Sir: This Article Is Greatly Appreciated. But

    Yu will find it interesting to know that on SUNday NOV.30th.2015 (between Noon and 5Pm) i [WE] had Gathered like Bees (Though WE didn’t Bring OUR Stingers) and That Many Many Ex-Occupiers and Current Active aspirants and Even NEW ones had Joined; in GLOBAL SOLIDARITY’ for CLIMATE-Lovers via the last-Minute call out “Global Climate March; NYC’ (Promoted by PCMNY) in that Good ole “Occupy Wall Street’ Spirit! Note: i just got the GoosePumps writing that! And

    Coalescing at CITY-HALL i Got To See Some [Original] Folks from the “WALKERVILLE (1.15.2011) Movement and the BLOOMBERGVILLE” (6.12.11) Movement and of course Met and Hugged Original ‘OWS’rs! It was BEAUTIFUL; a High in itself like Re-Living another ‘OWS’ Moment!

    Mr. Zees et al: Yu Folks are doing Great Work!

    THANKS; Brother(s) and Sister(s)!

  • occupyRUScom

    Yea n Nay.

    i [WE] Believe that PEACEFUL Revolution and or Protests; Take TIME (Which is it’s Best Medicine). And That VIOLENT Revolution or Protesting make things happen fast (but Bad Medicine) Look at Arab Spring; and How it evolved into ISLAMIC SPRING (Sectarianism and Greed) Violence… While ‘Occupy Wall Street’ Evolved into Greater Things via PEACE!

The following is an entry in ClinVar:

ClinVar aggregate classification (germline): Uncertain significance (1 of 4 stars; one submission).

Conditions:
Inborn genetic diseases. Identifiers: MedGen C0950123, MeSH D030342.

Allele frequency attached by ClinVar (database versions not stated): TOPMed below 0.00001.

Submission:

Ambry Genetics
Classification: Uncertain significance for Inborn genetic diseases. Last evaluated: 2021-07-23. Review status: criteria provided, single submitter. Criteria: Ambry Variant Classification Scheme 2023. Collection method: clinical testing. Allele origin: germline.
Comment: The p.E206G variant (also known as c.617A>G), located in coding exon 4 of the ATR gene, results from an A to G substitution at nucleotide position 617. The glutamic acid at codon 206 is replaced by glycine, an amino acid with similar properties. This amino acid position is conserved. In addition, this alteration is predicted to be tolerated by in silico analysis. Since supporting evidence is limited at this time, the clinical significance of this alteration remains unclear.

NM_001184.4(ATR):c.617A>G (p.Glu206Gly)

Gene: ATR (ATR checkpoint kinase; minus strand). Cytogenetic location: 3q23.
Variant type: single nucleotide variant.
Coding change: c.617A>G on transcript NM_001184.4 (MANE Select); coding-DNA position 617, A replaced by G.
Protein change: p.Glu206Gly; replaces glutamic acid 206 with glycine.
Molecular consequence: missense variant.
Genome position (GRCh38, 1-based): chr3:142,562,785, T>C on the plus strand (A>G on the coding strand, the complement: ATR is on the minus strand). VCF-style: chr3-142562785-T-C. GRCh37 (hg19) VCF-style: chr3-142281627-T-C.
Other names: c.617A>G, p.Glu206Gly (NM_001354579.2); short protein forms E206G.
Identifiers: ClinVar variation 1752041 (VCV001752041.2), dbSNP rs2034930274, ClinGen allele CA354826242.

Remember: [WE] Are The 99% When Comes to INEQUALITY; but When Comes to CLIMATE-CHAOS (see Climate March and ‘Flood Wall Street respectfully SEPt.21-22-2014; NYC+). And a Year+ Later. NOW.

  • I think there’s a typo here — he repeats “never protest the same way twice” at the beginning of two different paragraphs:

    First, never protest the same way twice. The birth of a new movement is exciting. But the effectiveness of a protest diminishes if the same tactic is used repeatedly. Once the occupation tactic stopped working in the face of police crackdowns and the onset of winter weather, Occupy Wall Street stopped existing.

    Never protest the same way twice. To avoid this pitfall . . . .”

  • kevinzeese

    Thanks Micah for that perspective. We found a lot of confluence of events and thinking occurring in early 2011 in multiple parts of the country.

    We put out our call to occupy DC in April 2011, https://www.popularresistance.org/history-is-knocking/. As you can see when we went public there were already a lot of people involved as we had been organizing for more than a month before going public. We had been influenced by the Arab Spring, the Wisconsin revolt and later the Indignado movement.